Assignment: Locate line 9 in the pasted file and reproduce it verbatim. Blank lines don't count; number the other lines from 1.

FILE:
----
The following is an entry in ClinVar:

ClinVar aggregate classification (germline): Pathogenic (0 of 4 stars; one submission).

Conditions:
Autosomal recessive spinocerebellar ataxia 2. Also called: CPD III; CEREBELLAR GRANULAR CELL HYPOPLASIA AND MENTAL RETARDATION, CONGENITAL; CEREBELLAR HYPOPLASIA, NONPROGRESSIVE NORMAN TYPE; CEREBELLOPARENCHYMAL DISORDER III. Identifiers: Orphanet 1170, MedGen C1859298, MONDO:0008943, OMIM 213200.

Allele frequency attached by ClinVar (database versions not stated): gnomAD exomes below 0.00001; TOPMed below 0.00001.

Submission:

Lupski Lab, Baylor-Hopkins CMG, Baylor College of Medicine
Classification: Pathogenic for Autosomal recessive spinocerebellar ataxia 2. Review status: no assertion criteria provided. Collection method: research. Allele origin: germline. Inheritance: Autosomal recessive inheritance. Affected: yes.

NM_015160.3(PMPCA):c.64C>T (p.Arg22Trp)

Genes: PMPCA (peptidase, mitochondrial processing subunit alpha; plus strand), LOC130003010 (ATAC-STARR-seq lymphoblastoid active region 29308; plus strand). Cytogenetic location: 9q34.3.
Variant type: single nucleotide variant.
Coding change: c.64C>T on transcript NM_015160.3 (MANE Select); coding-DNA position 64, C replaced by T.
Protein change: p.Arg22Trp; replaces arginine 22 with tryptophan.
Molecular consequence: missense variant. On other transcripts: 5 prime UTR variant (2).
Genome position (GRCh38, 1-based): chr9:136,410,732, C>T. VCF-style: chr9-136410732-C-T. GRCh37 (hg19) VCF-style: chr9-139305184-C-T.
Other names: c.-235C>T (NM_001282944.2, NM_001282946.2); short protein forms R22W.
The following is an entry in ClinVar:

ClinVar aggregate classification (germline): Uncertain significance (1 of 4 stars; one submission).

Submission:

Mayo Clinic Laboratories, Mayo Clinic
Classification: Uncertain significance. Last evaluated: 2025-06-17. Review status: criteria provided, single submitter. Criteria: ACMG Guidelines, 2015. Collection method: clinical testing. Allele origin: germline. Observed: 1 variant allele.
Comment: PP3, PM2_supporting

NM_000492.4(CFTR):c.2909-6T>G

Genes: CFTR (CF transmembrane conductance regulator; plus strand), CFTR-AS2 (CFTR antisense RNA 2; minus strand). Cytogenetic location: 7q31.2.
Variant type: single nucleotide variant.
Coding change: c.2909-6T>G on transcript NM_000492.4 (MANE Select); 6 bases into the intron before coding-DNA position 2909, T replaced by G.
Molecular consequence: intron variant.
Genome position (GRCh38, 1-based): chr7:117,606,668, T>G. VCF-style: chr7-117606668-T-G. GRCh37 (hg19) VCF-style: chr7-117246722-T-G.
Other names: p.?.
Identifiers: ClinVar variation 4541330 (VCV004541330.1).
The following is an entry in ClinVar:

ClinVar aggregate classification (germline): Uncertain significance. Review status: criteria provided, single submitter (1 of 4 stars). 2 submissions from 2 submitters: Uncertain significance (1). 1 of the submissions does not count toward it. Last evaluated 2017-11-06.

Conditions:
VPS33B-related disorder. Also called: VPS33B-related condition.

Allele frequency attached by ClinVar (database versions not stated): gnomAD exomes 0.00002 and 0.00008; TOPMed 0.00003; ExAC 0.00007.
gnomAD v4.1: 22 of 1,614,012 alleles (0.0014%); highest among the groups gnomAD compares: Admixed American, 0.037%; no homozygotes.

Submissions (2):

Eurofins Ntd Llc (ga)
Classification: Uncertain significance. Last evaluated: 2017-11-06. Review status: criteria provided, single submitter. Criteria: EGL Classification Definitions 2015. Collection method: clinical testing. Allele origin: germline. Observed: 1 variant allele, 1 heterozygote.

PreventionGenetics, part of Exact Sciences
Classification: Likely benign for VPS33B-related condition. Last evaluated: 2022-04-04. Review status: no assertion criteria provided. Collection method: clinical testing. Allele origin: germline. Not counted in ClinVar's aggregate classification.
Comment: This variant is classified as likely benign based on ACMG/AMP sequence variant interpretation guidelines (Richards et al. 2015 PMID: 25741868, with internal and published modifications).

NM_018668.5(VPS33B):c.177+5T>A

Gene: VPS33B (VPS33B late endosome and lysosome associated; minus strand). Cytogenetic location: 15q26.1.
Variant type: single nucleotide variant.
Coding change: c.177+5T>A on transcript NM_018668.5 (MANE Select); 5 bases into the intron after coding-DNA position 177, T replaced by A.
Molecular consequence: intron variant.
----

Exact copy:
NM_015160.3(PMPCA):c.64C>T (p.Arg22Trp)